Coincident polio and Ebola crises expose similar fault lines in the current global health regimeReport as inadecuate




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Conflict and Health

, 9:29

First Online: 16 September 2015Received: 10 March 2015Accepted: 11 September 2015DOI: 10.1186-s13031-015-0058-1

Cite this article as: Calain, P. & Abu Sa’Da, C. Confl Health 2015 9: 29. doi:10.1186-s13031-015-0058-1

Abstract

BackgroundIn 2014, the World Health Organization WHO declared two -public health emergencies of international concern-, in response to the worldwide polio situation and the Ebola epidemic in West Africa respectively. Both emergencies can be seen as testing moments, challenging the current model of epidemic governance, where two worldviews co-exist: global health security and humanitarian biomedicine.

DiscussionThe resurgence of polio and the spread of Ebola in 2014 have not only exposed the weaknesses of national health systems, but also the shortcomings of the current global health regime in dealing with transnational epidemic threats. These shortcomings are of three sorts. Firstly, the global health regime is fragmented and dominated by the domestic security priorities of industrialised nations. Secondly, the WHO has been constrained by constitutional country allegiances, crippling reforms and the limited impact of the 2005 International Health Regulations IHR framework. Thirdly, the securitization of infectious diseases and the militarization of humanitarian aid undermine the establishment of credible public health surveillance networks and the capacity to control epidemic threats.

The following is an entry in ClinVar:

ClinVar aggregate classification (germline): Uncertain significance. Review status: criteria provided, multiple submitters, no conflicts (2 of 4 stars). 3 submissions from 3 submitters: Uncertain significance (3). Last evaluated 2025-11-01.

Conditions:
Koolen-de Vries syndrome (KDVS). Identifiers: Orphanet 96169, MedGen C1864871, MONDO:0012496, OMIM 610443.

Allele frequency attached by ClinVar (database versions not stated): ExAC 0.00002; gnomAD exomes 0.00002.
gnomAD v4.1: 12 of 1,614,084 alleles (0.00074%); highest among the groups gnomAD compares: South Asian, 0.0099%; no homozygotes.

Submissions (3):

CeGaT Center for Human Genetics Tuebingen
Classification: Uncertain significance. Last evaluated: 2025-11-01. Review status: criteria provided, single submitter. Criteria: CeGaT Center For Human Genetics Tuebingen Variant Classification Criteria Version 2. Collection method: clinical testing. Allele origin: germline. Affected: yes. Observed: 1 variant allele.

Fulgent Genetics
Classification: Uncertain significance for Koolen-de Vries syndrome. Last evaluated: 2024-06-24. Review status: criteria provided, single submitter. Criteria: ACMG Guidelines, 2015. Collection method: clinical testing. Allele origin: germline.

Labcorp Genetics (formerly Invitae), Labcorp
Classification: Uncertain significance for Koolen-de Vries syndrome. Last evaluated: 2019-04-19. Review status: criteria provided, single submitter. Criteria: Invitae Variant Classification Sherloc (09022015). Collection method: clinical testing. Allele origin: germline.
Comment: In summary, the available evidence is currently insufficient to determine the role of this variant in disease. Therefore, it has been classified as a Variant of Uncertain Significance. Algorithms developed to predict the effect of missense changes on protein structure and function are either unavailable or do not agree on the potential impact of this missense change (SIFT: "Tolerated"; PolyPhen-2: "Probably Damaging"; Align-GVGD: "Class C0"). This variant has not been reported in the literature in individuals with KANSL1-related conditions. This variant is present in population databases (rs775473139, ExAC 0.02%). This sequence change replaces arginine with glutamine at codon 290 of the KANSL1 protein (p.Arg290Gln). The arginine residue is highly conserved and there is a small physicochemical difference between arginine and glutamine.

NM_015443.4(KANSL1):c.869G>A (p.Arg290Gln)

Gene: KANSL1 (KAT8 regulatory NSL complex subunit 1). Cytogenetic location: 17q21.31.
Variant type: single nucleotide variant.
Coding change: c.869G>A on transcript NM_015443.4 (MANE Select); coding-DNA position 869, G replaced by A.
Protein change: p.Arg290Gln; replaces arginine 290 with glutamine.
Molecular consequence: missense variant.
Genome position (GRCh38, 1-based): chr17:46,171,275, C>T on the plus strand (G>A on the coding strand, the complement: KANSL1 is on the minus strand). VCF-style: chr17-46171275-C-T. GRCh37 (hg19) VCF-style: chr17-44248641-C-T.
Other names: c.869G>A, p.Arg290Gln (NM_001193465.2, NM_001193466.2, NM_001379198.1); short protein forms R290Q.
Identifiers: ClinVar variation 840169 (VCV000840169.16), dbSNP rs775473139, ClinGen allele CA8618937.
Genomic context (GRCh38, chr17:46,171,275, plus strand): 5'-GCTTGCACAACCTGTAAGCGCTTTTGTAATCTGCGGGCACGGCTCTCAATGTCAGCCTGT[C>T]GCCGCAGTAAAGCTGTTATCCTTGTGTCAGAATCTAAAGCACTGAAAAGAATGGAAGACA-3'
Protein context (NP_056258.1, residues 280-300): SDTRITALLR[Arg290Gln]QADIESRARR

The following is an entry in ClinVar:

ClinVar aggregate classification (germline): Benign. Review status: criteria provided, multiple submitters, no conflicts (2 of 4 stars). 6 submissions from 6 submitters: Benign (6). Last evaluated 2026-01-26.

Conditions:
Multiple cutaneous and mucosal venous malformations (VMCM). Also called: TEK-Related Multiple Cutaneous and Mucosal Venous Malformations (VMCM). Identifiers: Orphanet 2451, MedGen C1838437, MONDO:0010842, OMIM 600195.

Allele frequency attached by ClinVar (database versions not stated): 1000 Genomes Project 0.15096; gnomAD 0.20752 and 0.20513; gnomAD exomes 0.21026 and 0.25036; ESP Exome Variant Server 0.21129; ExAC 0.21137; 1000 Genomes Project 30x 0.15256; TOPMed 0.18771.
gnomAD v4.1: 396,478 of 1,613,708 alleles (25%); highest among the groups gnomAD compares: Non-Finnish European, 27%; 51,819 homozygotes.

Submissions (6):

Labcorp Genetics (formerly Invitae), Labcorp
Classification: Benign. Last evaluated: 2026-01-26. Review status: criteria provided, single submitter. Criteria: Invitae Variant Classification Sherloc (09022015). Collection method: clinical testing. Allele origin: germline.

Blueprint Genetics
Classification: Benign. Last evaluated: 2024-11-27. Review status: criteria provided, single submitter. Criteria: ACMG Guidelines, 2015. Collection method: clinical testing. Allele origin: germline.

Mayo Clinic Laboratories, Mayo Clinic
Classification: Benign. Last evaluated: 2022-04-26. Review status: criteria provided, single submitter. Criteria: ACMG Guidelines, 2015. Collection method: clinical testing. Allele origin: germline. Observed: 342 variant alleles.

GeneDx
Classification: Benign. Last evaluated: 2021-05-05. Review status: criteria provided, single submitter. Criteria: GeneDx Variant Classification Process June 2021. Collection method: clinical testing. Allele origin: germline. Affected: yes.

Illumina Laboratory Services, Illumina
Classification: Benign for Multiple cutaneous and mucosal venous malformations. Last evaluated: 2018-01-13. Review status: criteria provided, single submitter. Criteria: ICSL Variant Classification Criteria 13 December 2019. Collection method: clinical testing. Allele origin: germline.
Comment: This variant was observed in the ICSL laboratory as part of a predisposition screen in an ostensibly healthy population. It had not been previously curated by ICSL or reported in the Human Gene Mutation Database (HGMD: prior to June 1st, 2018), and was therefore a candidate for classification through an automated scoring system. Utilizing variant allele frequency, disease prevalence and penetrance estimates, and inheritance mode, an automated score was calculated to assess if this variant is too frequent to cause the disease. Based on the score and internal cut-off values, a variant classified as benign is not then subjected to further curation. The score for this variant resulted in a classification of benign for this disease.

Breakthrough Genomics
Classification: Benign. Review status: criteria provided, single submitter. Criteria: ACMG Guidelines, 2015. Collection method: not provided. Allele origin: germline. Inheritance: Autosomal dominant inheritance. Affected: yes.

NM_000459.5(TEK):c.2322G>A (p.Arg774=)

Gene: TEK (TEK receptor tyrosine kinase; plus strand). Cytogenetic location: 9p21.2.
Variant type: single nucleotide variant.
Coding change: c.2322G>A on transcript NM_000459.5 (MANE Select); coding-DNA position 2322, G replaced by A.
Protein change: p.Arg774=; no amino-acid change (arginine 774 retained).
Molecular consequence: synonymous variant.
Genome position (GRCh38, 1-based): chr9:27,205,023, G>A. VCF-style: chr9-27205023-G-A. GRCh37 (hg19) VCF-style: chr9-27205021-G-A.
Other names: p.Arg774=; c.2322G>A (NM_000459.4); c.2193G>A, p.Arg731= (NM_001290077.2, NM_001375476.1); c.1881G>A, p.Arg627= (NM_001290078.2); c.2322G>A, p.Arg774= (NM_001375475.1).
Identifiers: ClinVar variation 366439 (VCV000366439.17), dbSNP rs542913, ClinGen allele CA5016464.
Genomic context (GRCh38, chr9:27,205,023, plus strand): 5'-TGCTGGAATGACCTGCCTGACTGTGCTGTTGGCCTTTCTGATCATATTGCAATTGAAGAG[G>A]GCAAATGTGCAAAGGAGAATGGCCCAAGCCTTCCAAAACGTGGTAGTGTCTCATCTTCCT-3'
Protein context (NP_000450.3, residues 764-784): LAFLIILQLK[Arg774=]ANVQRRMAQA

SummaryThe securitization of communicable diseases has so far led foreign aid policies to sideline health systems. It has also been the source of ongoing misperceptions over the aims of global health initiatives. With its strict allegiance to Member States, the WHO mandate is problematic, particularly when it comes to controlling epidemic diseases. In this context, humanitarian medical organizations are expected to palliate the absence of public health services in the most destitute areas, particularly in conflict zones. The militarization of humanitarian aid itself threatens this fragile and imperfect equilibrium. None of the reforms announced by the WHO in the wake of the 68 World Health Assembly address these fundamental issues.

KeywordsGlobal health World Health Organization Polio eradication Ebola Security Militarization Epidemic response Humanitarian action Disasters International Health Regulations AbbreviationsBWCBiological Weapons Convention

CIAUS Central Intelligence Agency

COTPERCoordination Office for Terrorism Preparedness and Emergency Response

IHRInternational Health Regulations

UNUnited Nations

UNMEERUN Mission for Ebola Emergency Response

USAUnited States of America

WHOWorld Health Organization

Electronic supplementary materialThe online version of this article doi:10.1186-s13031-015-0058-1 contains supplementary material, which is available to authorized users.

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Author: Philippe Calain - Caroline Abu Sa’Da

Source: https://link.springer.com/







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